This article was originally published on 28 March 2018 and updated to reflect the changes to the Retirement Sum.
In Singapore, we’re trained to think about our long-term future and retirement from the day we start working. This is when we see regular contributions from our monthly wage going into our CPF, namely the Special Account (SA).
While our CPF contributions also go into our Ordinary Account (OA) and Medisave Account (MA), these accounts can be used to pay for the downpayment and mortgage of our home, tuition fees for our loved ones and certain insurances such as the Home Protection Scheme (HPS) and Dependent Protection Scheme (DPS) via our OA and medical treatments and procedures as well as MediShield and Integrated Shield Plans (IP) via our MA.
Investing our SA monies may also seem futile. This is because we can only invest anything above the first $40,000 we have in the account. The SA also pays an interest of 4% per annum – a return majority of investments cannot guarantee for the long-term, let alone at virtually risk-free levels.
For most people, this just means monies in our SA sit there, compounding every year, until it’s ready to be lumped with the balances in our Ordinary Account at 55 to make up our new Retirement Account (RA)
What Happens When We Turn 55?
When Singaporeans and Permanent Residents (PRs) turn 55 in 2021, a Retirement Account (RA) will be created for us. Monies from our Ordinary Account (OA) and Special Account (SA) will be used to fund our RA, up to the Full Retirement Sum (FRS) of $186,000.
We can also opt to pledge a property that we own and set aside only the Basic Retirement Sum (BRS) of $93,000 (0.5X the FRS), or even choose to go with the Enhanced Retirement Sum (ERS) of $279,000 (1.5X the FRS). However, for the purpose of this article, we’ll just focus on the FRS.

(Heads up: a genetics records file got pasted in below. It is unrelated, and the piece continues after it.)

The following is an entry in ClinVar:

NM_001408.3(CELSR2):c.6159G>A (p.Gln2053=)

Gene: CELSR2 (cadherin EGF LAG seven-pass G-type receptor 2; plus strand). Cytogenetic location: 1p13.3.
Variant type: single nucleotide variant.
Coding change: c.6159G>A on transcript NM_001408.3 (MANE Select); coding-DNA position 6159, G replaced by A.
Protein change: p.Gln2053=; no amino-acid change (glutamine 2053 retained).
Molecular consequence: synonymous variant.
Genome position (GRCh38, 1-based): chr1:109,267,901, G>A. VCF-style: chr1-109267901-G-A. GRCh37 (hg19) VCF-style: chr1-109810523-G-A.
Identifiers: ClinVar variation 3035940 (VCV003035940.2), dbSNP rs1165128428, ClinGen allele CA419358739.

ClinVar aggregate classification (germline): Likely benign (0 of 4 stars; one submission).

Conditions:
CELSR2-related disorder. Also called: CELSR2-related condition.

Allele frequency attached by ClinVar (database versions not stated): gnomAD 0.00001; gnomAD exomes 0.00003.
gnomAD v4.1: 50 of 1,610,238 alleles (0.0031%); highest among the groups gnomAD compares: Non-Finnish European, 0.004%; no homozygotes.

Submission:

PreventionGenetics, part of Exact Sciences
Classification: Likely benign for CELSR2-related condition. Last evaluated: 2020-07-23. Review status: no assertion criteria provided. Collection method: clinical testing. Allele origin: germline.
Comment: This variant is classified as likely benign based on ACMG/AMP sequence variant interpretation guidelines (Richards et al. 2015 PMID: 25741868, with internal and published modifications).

The FRS is meant to safeguard our retirement, and hence it needs to keep up with the pace of inflation and standard of living. This means the FRS has to increase each year.
Anyone who turns 55 in 2021 will have to set aside $186,000. This is approximately 3% more than people who turned 55 in 2020, when it was $181,000. In turn, those who turned 55 in 2019 had to set aside a figure of approximately 3% higher than people who turned 55 in 2018, when it was $176,000.
So, you can see the trend is that this figure increases close to 3% each year.
What Happens If I’m Turning 55 Next Year?
Besides relying on past years’ increments, the government usually gives us some visibility into how much we may need to set aside to better plan for our retirement needs. Right now, anyone turning 55 before 1 January 2022 will already know much they need to set aside for their FRS.
|55th birthday on or after||Full Retirement Sum (FRS)|
|1 January 2020||$181,000|
|1 January 2021||$186,000|
|1 January 2022||$192,000|
* Source: CPF
As you can see, the next two years follow the same trend, increasing approximately 3% each year. Looking further back, we can see that someone turning 65 today, and being eligible for CPF LIFE payouts, required $131,000 in his RA when he or she initially turned 55 close to 10 years ago. Assuming this person continued to enjoy a return of 4% for the next 10 years (until today), he or she would have accumulated close to $193,900.